In case of problems, it is possible to start up the servers in rescue mode (boot via TFTP/NFS). The hard disks are not used at all by the system, which theoretically guarantees that the rescue mode is accessible even in the the case of a configuration problem.
Henceforth, we are going to get our own spare server. In instances of serious hardware or software problems which cannot be resolved quickly, we will then have the option of starting the server in question in rescue mode, then exporting its share of data to the emergency server. So the latter will take over from the broken server, which can then be debugged calmly afterwards. We have simulated this switch over the last few days, with success.
Level 2 technicians, 24/7
At the present time, level 2 technicians are not systematically present every night. Specifically, the issue happened on a Sunday, when the level 2 technicians did not arrive before 10.00. Our provider told us they work on this point and will proceed with numerous recruitments to reach the target of having level 2 technicians 24/7.
And the redundancy?
Up until recently, our servers were redunded in Ireland, using the DRBD technology. This redundancy in real time, put in place from the beginning of alwaysdata, aimed to overcome serious outages (hardware, network) by switching to the secondary datacenter. Why, therefore, have we not switched?
We’ve had this redundancy for several years, but we progressively started to disable it on some servers, for the following reasons:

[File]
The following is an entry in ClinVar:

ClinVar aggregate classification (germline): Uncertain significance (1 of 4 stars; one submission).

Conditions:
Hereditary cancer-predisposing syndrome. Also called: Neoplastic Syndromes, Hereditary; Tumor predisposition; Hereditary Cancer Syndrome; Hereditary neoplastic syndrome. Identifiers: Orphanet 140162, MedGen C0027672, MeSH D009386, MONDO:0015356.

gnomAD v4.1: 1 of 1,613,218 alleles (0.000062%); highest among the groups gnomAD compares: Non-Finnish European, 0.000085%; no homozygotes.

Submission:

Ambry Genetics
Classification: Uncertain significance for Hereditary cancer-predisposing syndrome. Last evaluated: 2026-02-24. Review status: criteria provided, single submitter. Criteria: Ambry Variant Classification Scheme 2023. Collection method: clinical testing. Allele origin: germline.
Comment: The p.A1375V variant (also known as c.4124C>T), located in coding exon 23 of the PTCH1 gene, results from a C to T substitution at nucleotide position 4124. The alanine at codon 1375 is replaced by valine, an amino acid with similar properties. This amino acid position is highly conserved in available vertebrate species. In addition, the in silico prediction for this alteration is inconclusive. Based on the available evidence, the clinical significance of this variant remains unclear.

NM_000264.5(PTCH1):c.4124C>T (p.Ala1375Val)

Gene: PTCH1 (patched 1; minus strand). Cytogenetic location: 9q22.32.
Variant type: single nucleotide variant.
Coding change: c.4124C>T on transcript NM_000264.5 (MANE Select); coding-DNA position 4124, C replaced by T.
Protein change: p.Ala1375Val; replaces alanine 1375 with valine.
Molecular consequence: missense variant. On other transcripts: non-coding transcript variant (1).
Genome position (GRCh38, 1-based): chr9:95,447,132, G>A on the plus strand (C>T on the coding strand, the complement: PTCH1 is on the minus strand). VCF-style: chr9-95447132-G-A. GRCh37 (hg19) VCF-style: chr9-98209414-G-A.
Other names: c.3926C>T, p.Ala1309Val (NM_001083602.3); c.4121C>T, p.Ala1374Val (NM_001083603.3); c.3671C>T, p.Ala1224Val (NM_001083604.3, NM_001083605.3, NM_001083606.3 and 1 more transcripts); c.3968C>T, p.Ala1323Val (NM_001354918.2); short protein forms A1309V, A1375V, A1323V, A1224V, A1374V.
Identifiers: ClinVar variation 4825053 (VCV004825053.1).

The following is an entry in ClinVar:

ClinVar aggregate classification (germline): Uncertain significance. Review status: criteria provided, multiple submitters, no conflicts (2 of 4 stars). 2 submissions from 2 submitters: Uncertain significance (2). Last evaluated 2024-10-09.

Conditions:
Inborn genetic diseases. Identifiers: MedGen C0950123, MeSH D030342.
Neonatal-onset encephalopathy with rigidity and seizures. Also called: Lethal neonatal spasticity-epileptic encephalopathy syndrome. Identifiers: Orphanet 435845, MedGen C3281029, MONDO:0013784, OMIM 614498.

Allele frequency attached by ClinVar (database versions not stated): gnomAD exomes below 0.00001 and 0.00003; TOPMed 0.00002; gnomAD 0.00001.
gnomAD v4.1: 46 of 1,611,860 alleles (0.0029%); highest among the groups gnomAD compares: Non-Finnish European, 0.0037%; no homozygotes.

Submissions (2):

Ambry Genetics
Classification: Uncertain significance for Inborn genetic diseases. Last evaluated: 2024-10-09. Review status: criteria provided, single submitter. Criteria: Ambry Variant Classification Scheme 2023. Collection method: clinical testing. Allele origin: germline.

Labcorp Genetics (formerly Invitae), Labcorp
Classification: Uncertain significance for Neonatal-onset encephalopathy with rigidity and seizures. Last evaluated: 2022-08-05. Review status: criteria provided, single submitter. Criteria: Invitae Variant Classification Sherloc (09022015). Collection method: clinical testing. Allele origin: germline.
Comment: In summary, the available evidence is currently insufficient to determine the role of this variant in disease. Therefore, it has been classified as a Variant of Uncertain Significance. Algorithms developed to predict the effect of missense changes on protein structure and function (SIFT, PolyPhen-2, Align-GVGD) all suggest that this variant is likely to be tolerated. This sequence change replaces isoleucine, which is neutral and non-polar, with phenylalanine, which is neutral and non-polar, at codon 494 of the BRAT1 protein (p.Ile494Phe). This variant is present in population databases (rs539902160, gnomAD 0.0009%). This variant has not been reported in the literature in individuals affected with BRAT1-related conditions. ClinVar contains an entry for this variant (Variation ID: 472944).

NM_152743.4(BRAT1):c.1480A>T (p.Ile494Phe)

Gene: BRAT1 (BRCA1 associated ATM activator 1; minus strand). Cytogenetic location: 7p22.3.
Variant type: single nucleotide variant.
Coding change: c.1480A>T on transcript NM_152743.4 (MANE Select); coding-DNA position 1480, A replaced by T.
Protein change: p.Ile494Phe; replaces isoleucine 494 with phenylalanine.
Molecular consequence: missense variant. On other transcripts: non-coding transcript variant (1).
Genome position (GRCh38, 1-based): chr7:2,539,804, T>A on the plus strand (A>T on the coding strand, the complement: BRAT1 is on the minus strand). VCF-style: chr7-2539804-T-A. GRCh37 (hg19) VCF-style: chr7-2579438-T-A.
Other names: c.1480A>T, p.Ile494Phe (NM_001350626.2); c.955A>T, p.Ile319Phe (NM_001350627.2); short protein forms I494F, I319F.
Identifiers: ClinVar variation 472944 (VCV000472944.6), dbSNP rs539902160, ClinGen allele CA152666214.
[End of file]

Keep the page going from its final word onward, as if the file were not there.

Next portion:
- the stability was not sufficient. DRBD was too often the source of freezes/crashes on the primary server, and this in spite of frequent updates. It is enough to look at the changelog to note that each new version fixes fairly serious bugs. We use DRBD in a WAN mode which isn’t the most frequent, and this could explain the relative instability
- in 6 years, we had never had such an exceptional downtime that justified switching to the emergency datacenter (the http4 outage is the very first). This is good news: it shows that the stability of our main provider is very good
- redundancy has a cost:
- (quite low) on the IO performance of servers
- (not insignificant) on the complexity of our architecture
- (low) financially
- the less we have the opportunity to really switch to the secondary datacenter, the more we run the risk that everything won’t run smoothly on the day when we have to do it — in spite of simulations
In conclusion: redundancy has never served us, but has caused downtime on several occasions. It’s undeniably a paradox: redundancy has lowered our average uptime.